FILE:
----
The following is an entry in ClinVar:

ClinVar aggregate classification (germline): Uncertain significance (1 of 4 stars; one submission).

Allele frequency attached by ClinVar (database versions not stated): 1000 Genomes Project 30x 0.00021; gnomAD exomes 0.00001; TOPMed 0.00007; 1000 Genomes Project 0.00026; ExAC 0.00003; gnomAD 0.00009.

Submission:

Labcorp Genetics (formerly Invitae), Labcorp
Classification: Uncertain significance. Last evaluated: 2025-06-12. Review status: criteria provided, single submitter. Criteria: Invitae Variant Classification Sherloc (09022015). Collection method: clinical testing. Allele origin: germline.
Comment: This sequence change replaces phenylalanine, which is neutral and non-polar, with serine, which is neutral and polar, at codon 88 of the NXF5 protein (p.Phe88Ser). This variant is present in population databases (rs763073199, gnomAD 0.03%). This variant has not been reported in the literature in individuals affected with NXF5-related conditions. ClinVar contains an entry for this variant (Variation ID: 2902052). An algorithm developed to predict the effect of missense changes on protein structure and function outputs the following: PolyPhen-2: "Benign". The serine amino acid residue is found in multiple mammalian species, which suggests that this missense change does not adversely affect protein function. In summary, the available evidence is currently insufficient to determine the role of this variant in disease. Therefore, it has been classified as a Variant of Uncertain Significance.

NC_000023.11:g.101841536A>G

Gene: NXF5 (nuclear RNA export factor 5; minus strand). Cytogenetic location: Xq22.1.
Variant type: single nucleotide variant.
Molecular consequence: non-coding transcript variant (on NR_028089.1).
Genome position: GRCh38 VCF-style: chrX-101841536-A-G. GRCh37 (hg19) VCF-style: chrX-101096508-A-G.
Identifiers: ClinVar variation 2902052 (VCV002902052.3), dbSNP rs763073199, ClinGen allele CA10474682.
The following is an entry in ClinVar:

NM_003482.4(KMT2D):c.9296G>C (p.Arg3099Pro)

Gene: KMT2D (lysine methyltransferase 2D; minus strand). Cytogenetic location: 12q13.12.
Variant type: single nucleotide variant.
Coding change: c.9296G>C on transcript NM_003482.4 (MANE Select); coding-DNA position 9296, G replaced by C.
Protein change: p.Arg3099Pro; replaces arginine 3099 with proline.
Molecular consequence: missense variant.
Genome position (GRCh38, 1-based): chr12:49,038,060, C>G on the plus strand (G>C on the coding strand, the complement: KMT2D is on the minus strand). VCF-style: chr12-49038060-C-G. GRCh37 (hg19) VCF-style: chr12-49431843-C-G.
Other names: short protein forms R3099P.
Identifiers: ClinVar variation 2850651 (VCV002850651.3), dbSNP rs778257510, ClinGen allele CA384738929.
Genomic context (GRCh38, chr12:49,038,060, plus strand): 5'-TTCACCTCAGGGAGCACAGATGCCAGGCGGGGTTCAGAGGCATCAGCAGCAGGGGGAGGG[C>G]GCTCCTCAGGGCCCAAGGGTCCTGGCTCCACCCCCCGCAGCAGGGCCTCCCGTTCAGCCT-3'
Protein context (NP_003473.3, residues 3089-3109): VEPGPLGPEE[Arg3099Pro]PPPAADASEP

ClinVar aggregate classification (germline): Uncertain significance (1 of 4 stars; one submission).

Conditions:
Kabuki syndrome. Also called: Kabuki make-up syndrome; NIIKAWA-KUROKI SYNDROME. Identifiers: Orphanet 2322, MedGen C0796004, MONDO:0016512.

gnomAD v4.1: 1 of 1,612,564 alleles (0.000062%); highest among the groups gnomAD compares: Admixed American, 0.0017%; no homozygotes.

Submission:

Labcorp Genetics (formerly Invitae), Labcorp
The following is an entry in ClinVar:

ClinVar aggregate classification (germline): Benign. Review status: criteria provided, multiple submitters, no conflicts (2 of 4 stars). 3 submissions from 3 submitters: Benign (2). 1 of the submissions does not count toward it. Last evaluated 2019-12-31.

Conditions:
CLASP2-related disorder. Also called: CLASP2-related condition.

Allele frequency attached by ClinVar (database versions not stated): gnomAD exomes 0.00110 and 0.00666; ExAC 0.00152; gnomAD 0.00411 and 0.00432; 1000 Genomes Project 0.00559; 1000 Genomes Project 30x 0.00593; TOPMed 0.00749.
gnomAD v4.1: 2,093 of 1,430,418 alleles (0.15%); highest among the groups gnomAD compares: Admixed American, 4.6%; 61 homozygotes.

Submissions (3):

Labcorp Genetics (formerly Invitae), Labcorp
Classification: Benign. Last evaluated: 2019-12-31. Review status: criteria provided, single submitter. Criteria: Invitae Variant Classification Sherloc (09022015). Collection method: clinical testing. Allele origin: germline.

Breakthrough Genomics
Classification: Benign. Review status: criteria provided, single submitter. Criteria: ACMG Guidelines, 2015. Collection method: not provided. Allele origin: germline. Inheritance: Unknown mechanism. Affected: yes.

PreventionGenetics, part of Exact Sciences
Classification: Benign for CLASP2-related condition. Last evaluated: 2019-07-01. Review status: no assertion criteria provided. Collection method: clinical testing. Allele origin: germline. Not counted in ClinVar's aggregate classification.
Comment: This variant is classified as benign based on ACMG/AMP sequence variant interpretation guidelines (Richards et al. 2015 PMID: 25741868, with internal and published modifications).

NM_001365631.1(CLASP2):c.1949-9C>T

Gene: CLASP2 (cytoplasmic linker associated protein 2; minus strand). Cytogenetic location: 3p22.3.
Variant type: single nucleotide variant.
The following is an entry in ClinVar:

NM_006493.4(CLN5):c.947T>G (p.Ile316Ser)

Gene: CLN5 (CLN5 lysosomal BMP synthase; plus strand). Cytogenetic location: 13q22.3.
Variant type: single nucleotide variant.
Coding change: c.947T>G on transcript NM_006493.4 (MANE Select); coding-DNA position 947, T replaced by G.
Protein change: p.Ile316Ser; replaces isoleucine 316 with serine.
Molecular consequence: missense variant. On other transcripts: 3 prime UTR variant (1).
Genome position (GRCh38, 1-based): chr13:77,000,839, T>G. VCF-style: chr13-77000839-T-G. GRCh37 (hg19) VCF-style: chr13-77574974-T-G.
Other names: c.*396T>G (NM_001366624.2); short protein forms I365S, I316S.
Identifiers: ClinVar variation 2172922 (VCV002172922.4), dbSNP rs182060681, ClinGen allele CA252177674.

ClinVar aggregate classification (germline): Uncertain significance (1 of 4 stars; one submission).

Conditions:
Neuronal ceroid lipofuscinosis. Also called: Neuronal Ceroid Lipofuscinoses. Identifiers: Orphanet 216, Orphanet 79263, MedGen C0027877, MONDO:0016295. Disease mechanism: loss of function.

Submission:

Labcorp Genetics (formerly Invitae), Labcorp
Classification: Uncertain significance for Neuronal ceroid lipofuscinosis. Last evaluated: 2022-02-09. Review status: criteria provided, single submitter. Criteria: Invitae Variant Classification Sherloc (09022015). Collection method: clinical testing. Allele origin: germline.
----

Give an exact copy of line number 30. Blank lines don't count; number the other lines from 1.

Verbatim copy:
Submission: